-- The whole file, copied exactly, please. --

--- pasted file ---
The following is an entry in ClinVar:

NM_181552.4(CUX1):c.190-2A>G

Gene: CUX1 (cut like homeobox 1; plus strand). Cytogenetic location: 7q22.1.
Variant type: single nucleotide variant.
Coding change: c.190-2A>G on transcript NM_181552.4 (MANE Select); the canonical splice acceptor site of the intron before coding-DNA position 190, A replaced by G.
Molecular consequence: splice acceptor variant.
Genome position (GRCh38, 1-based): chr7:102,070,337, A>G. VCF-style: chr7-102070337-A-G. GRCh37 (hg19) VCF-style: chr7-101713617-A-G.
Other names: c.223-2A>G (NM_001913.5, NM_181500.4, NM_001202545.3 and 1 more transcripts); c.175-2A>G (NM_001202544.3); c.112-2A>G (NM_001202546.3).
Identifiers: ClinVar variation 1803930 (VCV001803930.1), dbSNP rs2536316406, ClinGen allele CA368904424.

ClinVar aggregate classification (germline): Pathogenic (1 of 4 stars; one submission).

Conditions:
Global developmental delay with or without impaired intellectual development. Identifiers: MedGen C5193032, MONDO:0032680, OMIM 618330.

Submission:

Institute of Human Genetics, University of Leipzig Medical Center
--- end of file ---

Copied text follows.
The following is an entry in ClinVar:

NM_181552.4(CUX1):c.190-2A>G

Gene: CUX1 (cut like homeobox 1; plus strand). Cytogenetic location: 7q22.1.
Variant type: single nucleotide variant.
Coding change: c.190-2A>G on transcript NM_181552.4 (MANE Select); the canonical splice acceptor site of the intron before coding-DNA position 190, A replaced by G.
Molecular consequence: splice acceptor variant.
Genome position (GRCh38, 1-based): chr7:102,070,337, A>G. VCF-style: chr7-102070337-A-G. GRCh37 (hg19) VCF-style: chr7-101713617-A-G.
Other names: c.223-2A>G (NM_001913.5, NM_181500.4, NM_001202545.3 and 1 more transcripts); c.175-2A>G (NM_001202544.3); c.112-2A>G (NM_001202546.3).
Identifiers: ClinVar variation 1803930 (VCV001803930.1), dbSNP rs2536316406, ClinGen allele CA368904424.

ClinVar aggregate classification (germline): Pathogenic (1 of 4 stars; one submission).

Conditions:
Global developmental delay with or without impaired intellectual development. Identifiers: MedGen C5193032, MONDO:0032680, OMIM 618330.

Submission:

Institute of Human Genetics, University of Leipzig Medical Center